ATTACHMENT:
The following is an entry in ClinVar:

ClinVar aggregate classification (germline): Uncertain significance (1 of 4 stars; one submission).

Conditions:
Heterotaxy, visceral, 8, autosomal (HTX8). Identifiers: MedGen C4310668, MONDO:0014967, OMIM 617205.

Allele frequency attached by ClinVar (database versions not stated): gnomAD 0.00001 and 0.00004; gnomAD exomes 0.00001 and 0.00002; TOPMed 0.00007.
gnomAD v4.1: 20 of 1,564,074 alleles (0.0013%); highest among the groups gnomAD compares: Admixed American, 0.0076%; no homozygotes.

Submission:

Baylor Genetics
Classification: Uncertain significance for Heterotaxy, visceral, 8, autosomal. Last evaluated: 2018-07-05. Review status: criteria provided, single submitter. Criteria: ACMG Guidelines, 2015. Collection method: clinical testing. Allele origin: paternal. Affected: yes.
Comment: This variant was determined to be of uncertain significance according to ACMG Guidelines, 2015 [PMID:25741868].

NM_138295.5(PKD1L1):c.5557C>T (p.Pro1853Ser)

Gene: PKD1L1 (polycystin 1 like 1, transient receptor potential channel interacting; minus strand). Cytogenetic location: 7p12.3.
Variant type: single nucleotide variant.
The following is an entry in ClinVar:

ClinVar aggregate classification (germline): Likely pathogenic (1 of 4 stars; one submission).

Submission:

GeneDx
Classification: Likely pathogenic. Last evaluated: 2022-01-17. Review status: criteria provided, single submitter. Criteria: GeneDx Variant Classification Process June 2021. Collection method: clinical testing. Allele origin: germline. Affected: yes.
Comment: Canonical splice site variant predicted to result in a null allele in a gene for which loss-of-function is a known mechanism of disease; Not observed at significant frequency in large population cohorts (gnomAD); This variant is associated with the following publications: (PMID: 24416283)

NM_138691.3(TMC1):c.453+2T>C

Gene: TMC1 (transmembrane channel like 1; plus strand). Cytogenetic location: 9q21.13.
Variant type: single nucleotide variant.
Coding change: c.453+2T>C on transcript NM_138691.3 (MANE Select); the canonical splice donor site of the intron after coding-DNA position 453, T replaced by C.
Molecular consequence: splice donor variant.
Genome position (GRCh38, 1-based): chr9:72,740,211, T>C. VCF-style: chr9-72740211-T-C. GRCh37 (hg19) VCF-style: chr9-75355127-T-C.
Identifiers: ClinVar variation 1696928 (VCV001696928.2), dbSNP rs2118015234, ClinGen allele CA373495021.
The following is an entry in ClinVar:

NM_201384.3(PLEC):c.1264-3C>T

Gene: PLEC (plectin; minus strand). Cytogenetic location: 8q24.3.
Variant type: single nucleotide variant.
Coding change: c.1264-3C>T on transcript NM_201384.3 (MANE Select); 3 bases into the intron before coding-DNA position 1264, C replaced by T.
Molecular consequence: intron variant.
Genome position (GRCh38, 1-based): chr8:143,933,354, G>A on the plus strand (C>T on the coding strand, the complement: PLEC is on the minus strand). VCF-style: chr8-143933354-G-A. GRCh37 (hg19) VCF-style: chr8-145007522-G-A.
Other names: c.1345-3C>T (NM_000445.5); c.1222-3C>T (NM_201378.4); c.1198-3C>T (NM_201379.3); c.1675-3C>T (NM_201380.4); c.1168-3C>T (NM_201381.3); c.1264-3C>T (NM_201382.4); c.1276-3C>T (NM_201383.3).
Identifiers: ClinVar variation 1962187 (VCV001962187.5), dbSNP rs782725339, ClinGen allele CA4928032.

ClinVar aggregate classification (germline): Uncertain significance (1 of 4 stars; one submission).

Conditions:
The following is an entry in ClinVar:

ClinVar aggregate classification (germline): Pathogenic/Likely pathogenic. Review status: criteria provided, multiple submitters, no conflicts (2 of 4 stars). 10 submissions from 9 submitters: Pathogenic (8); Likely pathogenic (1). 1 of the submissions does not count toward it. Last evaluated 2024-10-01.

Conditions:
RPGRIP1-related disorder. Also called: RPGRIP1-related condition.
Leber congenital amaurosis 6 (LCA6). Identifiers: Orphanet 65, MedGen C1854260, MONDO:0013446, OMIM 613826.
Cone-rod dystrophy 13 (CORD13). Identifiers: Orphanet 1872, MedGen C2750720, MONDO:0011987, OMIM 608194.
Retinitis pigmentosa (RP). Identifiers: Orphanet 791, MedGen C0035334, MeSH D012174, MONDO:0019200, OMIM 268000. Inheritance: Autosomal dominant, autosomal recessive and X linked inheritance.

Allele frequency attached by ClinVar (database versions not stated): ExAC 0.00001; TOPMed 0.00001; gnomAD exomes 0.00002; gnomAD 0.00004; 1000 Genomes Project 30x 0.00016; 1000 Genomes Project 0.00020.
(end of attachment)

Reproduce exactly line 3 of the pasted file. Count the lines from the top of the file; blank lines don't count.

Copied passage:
Conditions: